Hans, Else, Peter and Hana Briess with their cousins Anita and Eva Graetzer on holiday in Ilfracombe, Devon, in 1944.
Wiener Holocaust Library Collections.

However, as the Second World War loomed, Hans worried once more for the safety of his family – concerned that the German air force would bomb the city of London. And so, a few months after their arrival in Britain, Peter, Hana and Else relocated again to Chagford in Devon. There, the three stayed in the small village on the edge of Dartmoor for two months while Hans attempted to arrange a more permanent home for the family north of London.

In late 1939, Hans succeeded, and the family were reunited in Harpenden, along with their cousins Anita and Eva who came to live with them for the duration of the war. It was here that the family finally found some stability in Britain, enjoying the rural delights of the English countryside as they carved out their new ‘normal’. Peter restarted his education once more at Hardenwick School, where he stayed until 1944, and quickly improved his English as well as excelling in French, History and Geography.

Although school, friends, and their new home meant that the children began to greatly enjoy their new life in England, it was still a stressful and difficult time for the family as a whole. On top of wondering what fate had befallen the large family they had left behind, for several years Hans, due to his status as a refugee, was prohibited from working and the family survived on savings and Else’s new dressmaking business, which became the primary family income. In 1940, the Battle of Britain commenced and Nazi Germany began to bomb strategic targets across the country. Although Harpenden was never directly bombed, the Briess family shared the country’s nightly fear of attack.

In 1944, when the family had managed to get away for a short but enjoyable holiday in Ilfracombe, Devon, word reached Else that her mother, Ida, and brother, Erich, as well as Hans’ mother, Paula, and sister and brother-in-law, Herta and Friedl Graetzer (the parents of Anita and Eva) had been murdered by the Nazis, along with many more members of the Briess family. While heart-wrenching, Peter remembered his parents’ and cousins’ remarkable strength in stoically digesting the tragic and heavy news.

Herta and Friedl Graetzer, parents of Anita and Eva Graetzer, on their wedding day in 1924. Both Herta and Friedl were murdered by the Nazis with Herta’s mother, Paula Briess, in a mass shooting in Baranowice, Poland, on 28 July 1942. Wiener Holocaust Library Collections.

A few months later, news of the liberations of Nazi concentration camp began to seep into Britain, with Peter recalling “we went to the cinema to see the newsreels for ourselves and could not believe the barbarity and inhumane horror. To this day I fail to understand how a nation who were amongst the most educated, civilised and cultured people on earth could have treated their fellows in such a depraved brutal manner.”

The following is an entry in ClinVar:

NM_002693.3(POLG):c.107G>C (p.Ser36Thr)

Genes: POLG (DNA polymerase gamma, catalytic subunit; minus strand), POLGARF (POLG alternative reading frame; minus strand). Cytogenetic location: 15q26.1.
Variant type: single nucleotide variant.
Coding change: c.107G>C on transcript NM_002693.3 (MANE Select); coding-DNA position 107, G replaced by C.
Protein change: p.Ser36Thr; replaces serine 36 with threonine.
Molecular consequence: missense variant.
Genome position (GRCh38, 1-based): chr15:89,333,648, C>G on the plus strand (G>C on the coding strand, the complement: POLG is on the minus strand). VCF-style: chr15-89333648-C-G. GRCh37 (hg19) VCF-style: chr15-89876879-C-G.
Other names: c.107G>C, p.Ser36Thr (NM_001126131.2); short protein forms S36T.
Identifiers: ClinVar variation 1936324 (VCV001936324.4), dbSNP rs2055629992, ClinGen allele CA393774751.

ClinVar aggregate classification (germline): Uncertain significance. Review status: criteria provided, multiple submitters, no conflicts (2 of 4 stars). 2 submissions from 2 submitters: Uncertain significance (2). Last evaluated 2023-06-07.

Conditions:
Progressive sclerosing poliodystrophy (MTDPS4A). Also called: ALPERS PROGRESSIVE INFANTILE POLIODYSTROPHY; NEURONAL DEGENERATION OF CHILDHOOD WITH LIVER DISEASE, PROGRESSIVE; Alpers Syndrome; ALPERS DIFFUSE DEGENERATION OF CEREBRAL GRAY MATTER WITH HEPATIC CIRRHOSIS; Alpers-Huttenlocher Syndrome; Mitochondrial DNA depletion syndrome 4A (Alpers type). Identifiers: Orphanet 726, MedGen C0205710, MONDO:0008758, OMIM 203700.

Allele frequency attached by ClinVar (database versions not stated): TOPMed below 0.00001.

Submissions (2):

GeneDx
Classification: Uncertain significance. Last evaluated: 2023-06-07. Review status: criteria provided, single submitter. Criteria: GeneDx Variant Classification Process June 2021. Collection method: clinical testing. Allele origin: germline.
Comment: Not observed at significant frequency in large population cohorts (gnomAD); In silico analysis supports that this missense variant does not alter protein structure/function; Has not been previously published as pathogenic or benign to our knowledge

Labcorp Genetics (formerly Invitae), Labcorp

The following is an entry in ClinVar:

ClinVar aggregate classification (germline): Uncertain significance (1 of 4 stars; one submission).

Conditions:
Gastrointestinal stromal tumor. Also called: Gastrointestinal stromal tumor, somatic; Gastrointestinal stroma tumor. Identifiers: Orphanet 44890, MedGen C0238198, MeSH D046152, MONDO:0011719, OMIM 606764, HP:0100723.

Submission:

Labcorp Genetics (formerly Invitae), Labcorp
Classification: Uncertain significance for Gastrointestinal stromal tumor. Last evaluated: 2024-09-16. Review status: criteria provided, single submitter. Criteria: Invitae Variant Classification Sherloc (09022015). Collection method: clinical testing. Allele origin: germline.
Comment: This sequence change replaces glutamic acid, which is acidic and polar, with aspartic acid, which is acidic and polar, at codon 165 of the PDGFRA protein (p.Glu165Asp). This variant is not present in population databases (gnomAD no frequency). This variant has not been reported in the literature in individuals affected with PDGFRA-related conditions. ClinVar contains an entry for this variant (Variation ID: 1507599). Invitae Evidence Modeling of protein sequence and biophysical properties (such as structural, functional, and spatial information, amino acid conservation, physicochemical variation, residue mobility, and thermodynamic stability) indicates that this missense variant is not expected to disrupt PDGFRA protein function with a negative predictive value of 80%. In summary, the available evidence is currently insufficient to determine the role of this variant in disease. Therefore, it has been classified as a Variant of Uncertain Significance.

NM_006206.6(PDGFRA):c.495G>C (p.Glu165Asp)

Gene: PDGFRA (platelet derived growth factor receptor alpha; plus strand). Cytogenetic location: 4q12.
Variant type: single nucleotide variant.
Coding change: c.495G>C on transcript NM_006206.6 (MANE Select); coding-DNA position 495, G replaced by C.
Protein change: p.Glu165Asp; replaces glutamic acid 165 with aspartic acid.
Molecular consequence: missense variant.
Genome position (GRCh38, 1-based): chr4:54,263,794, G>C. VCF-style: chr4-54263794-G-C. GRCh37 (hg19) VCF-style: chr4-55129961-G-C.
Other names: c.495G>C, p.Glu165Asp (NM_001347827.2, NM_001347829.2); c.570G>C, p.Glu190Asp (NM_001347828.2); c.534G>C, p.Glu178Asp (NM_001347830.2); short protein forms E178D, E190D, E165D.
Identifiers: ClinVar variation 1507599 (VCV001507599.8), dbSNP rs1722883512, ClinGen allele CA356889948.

Shortly after VE day, in July 1945, Hans Briess bought the family their first home in England, in Brent Green, London, after successfully establishing another business in the food trade, and Peter moved to Mill Hill school, where, in his final year (1948-1949) he was made Head of House and Prefect. In 1948 the family became naturalised British citizens, having made the decision to remain permanently in the country.  

After finishing school, Peter completed his eighteen months of compulsory national service with the RAF, before attending the Universite de Geneve in Switzerland to study for a Bsc in Chemistry. He went on to work briefly for his father’s business before starting his own successful pharmaceutical manufacturing company. Today Peter has a large family, spanning several continents, including his wife, Helen, and a son, David.

Reflecting on his experiences as a refugee, Peter wrote “how extraordinarily fortunate we were to have been living in the relative safety and security of England, rather than in war-torn Europe under the Nazi jackboot…and how much we owed the brave boys of the RAF who beat off the Luftwaffe in the summer of 1940…to say nothing of the foresight of our parents.”

So many, like Peter’s extended family, including his grandparents, aunties, uncles, and cousins, were not as fortunate. As Peter continued, “how much we have lost in terms of family and friends, and how much fuller our lives would have been”…”those terrible events resulted in the total destruction of a large part of my wider family, their culture, their homes and possessions, their businesses and their history. Those of us fortunate enough to have been saved owe it to those lost to record and remember what happened, and to teach generations to come.”

Anyone who has met Peter cannot fail to be charmed by his warm nature and wicked sense of humour – he is, in short, an extraordinary man despite his extraordinary childhood.

Unfortunately, many across the world today continue to experience similarly devastating circumstances which result in forced displacement. In fact, the United Nations High Commissioner for Refugees estimates that there are currently approximately 26 million refugees in the world, approximately 40% of whom are children. Being a refugee is not only difficult, but complex and often dangerous. And yet, when given the chance, and the haven of a safe country, Peter’s story, and that of his ever-capable parents, shows what incredible things refugees can go on to achieve.

As we mark Refugee Week, Peter’s story not only reminds us to reflect on the importance of this message, but also to remember and uphold the memory of those who were, as Peter so movingly describes, were not so fortunate – those who, ultimately, were unable to become refugees. 

Peter Briess (centre), pictured with the children’s author Professor Michael Rosen (left) and the Library’s The Holocaust Explained Project Coordinator Roxzann Baker (right), after speaking at the launch of the Library’s educational website, The Holocaust Explained, in March 2020. 

For more related sources, try a search for any of the following keywords in our Collections Catalogue: refugees; personal narratives; Kindertransport; survivors.